U.S. payrolls added 321,000 employees in November, and 2014 has now seen the most jobs in any single year since 1999. The results came pleasantly above the analyst expectation between 140,000 and 275,000. The unemployment rate of 5.8% remained unchanged.
Even as the United States has turned in positive job numbers for an entire year, it is still common to hear that the economy hasn’t totally recovered, or isn’t running as fast as it could be. The oft-cited “Hamilton Project” estimates that the economy is still missing 4.9 million jobs from peak pre-recession employment. Given the previous 12-month average pace of growth (228,000), it would take until February of 2018 to close the gap.
Another statistic you might hear: a smaller portion of the population is employed. The employment-population ratio was 59.2% in November. The workforce participation rate was unchanged at 62.8%, which is just 0.1% higher than the lowest level since 1978 (set in September 2014).
Bill McBride creator the well-respected economics blog Calculated Risk thinks that the reason for the shift is structural, rather than cyclical (in other words: the “jobs gap” discussion misses the point). The U.S. economy has changed.
In a recent post about labor force participation, McBride writes, “The bottom line is that the participation rate was declining for prime working age workers before the recession, there are several reasons for this decline (not just “economic weakness”) and many estimates of “missing workers” are probably way too high.”
The post is worth a read. Demographics are changing. For one, a large population has recently moved within range of “retirement” age. Another significant population, aged between 16 and 24, are staying in school longer. Digging deeper, McBride points out that another trend is the decline in the participation rate for prime working age men (25 to 54). McBride lists speculation for these reasons here.
His primary factor is “cultural change”:
As a larger percentage of women entered the work force, this allowed men some more options, such as: a) take some time off between jobs, b) go back to school to improve skills or be able to change careers, c) be a “Mr. Mom”.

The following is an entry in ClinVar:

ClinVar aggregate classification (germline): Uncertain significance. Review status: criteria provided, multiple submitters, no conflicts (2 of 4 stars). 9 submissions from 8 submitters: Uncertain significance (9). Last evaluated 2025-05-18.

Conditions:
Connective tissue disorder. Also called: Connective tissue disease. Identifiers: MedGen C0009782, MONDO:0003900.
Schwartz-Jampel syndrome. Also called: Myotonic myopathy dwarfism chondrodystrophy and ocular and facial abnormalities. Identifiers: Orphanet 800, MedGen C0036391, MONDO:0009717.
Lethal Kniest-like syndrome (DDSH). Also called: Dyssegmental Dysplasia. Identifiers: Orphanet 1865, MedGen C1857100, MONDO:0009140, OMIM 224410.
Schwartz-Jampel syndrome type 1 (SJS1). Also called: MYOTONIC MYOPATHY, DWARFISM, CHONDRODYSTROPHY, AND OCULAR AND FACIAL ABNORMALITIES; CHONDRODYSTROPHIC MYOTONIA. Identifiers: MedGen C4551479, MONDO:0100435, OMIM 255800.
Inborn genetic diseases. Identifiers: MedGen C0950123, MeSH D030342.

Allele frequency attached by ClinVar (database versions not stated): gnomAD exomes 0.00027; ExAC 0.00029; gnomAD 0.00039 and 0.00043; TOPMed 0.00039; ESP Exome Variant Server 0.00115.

Moving forward, McBride offers a dose of optimism with your morning coffee (especially for the housing market).
The percent of Americans who own their home fell to 64.4% in the third quarter of 2014, which is the lowest level since 1995. This is partially due to the large young population, who are staying in school longer and then renting homes (especially as they waited for the economy to improve). Indeed, the largest age cohort in the United States is now between 20 and 24, and as they age, graduate, marry, grow families, and move up in the workforce, they will need housing… which is good for the economy.
Demographics and household formation suggests [housing] starts will increase to around 1.5 million over the next few years… residential investment are housing starts are usually the best leading indicator for the economy, so this suggests the economy will continue to grow over the next couple of years.
Is it that simple? Last week in our post, we included a thought from Central Coast Lending co-owner Daniel Podesto:
Things are pretty solid,” said Dan Podesto, co-owner of Central Coast Lending. “But there is a lack of a driver. For the longest time it was the dot-coms, and then it was technology. There is a sense that we are waiting for the next big thing.
Is it simple enough to say that the “next big thing” will be our young “growing up”?
Recall that student debt is a major concern. Over the past 10 years, student debt has jumped from $0.38 trillion to 1.13 trillion. Wage growth, meanwhile, has been notoriously slow for recent graduates. To pay off their rising debts, students will need solid, well-paying jobs. Will these exist?
On the bright side, as McBride points out “these young workers are educated and tech savvy”, so maybe they will be able to drive the economy, push wage growth, and reaccelerate the housing market. The speculation is very interesting, to say the least.
Not much movement to report so far this week. The 10-year Treasury yield ticked up to 2.31% on Friday after the jobs report, up from 2.22% to begin the week. The yield dipped to 2.26% this Monday. Recall that the 10-year yield offers a quick shorthand correlation for the anticipating mortgage rate movement. Falling oil prices seem to be something of a concern (although lower prices will mean more consumer spending money during the holiday season).
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